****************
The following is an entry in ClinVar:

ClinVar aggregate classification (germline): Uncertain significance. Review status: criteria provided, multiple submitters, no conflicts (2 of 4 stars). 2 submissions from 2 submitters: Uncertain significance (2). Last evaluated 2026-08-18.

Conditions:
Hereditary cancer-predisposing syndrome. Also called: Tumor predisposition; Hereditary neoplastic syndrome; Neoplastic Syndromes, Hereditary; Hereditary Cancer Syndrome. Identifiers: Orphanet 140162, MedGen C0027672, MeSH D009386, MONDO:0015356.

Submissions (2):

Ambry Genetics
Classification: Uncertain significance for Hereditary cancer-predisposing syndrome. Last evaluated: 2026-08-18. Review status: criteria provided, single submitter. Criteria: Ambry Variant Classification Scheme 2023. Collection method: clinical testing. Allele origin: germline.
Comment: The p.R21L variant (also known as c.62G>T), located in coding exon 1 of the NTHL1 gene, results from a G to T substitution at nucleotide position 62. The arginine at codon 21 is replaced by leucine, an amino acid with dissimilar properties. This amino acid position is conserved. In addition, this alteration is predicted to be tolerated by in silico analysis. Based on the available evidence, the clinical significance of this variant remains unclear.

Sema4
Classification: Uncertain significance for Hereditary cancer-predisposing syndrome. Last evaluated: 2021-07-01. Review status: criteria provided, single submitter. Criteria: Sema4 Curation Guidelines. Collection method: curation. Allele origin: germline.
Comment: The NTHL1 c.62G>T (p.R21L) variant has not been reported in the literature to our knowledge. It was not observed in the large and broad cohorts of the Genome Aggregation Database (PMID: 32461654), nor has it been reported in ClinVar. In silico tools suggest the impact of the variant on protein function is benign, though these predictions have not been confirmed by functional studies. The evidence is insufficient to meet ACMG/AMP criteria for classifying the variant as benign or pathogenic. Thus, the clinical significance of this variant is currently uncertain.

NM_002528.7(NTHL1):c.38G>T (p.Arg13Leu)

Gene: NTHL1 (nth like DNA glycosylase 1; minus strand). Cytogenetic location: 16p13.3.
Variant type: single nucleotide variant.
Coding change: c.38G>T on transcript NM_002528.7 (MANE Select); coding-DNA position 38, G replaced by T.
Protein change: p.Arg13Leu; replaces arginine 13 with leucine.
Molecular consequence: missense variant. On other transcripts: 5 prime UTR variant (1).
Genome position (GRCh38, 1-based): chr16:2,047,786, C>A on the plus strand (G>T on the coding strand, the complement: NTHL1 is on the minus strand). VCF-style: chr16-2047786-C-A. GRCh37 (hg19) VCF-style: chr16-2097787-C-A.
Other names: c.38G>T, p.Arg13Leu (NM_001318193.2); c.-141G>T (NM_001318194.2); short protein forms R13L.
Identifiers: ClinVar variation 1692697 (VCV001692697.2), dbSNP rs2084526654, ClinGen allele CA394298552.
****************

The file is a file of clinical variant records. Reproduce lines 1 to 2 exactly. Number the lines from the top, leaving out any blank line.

The following is an entry in ClinVar:

ClinVar aggregate classification (germline): Uncertain significance. Review status: criteria provided, multiple submitters, no conflicts (2 of 4 stars). 2 submissions from 2 submitters: Uncertain significance (2). Last evaluated 2026-08-18.